and Miss Van Vlcet. and even those of
their American sisters who envied them
the opportunity of presentation, which
in 'woman's eyes is one of the most de
sirable perquisites of diplomatic posi
tion, joined in the universal verdict
• that they did the fortunate ones* coun
try proud. ;
Those at the Party-
After the presentations were over an
elaborate collation was served in th«
.other end of the long pavilion and un
der tKe trees. And then, after aboat
three hours spent in the gardens. th«
long procession, with his Imperial
. majesty at its head, as before, wound
Its -way through n. the grounds to th»
exit., where myriads of rickshaws were
in .' readiness, and. on the outside, a
'multitude of tha emperor's subjects
were waiting to bow low to the ground
. as ' the : imperial . carriage with it 5 cav
alry, escort drove by./ .
In the American ambassadorial party
were Ambassador "and : Mrs. "Wright.
Miss irWrlghU": Mrs. Folkes. - sister of
\u25a0 General Wright: "Mrs. Kennon. .wife of
Major. Kennon, : 17- S. A.; Miss Van Vleet
<of -Xashvllle;* First H. Per
vclval - Dodge . and Mrs. Dodge. Second
Secretary^ Post jWheeler . and Mrs.
'Wheeler; Commander Dougherty, naval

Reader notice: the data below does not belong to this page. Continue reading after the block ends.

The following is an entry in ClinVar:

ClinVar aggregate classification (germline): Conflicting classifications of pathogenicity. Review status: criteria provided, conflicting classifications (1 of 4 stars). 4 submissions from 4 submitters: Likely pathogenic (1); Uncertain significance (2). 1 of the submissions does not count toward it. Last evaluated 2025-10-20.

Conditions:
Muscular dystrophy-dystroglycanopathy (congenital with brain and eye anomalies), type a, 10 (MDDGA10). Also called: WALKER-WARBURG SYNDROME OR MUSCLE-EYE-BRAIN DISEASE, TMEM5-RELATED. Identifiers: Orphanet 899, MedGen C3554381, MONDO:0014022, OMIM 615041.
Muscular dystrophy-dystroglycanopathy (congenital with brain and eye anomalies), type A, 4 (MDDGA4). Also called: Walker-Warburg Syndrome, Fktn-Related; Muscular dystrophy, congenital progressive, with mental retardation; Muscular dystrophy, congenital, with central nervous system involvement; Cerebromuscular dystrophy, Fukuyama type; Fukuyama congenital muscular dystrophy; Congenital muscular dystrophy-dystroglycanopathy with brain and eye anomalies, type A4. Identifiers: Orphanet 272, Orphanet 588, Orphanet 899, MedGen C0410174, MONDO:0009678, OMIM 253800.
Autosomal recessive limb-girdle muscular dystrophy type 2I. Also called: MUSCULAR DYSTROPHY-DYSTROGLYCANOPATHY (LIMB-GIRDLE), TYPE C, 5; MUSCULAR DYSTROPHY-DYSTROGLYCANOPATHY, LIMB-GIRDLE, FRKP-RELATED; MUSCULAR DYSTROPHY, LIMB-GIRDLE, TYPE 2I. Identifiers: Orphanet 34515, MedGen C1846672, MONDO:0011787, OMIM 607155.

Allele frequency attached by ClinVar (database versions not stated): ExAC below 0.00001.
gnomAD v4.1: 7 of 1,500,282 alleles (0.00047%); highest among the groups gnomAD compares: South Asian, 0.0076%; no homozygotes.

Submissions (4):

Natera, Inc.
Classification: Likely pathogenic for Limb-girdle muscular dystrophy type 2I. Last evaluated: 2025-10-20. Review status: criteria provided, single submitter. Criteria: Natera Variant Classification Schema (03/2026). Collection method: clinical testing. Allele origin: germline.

'attache.' 'and Mrs. Dougherty:.- and
Lieutenant Colonel ' Irons, military
attache, and. Mrs. 'lrons..
. Among other representatives of tha
• navy society were Medical Inspector Da
Bose, Mrs." Dv Boce and : the Misses Da
, 805e. ,- Medical /Inspector Rogers <r»
.tired),"; Mrs. -Roger3 ? and Miss Rogers;
. Mrs. Bitler.. wife of ' Commander Bltler:
•Mrs. Wilson^ wife 'of Lieutenant Com
mander Wilson; Mrs, Price, wife of
Lieutenant Commander Price: Mm.
Rowan, wife of Lieutenant Commander
Rowan; Mrs. Gelm. wife! of Lieutenant
G«lm: Mrs. Tompkins. wife of Lieuten
ant Tornpklns; Dr. and Mrs. Plead well;
Mrs. Arms.' wife of Paymaster Arms,
and Miss \u25a0 Arms and Midshipman Hall.
In, the army contingent I noticed
Major and - Mrs. Pay son. Captain and
Mrs. Winans. Captain and Mrs. Enochs.
Captain Fassett an«T the Misses Fassett.
Captain and - Mrs. Roife. Lieutenant
Towsley. (retired); Mrs. Can by. wife of
Major.Canby;~ Mrs. -Winter, wife of
"Major Winter; Mrs.* Wise, wife of Cap
tain r Wlse; Mrs. Hall, wife of Captain
Hal 1. and the Misses Lewis.
..'. Consul General H. B- Miller. Mm.
Miller and the Misses Miller. Vice Con
sul General Babbitt and Mrs. Babbitt
and Mr. Longdorf represented the con
sular, service. •
Among other representative Ameri
cans honored with invitations were
General and Mrs. E. E. Champlln. Bos
ton; Colonel J. J.. Carter. Tltusvllla,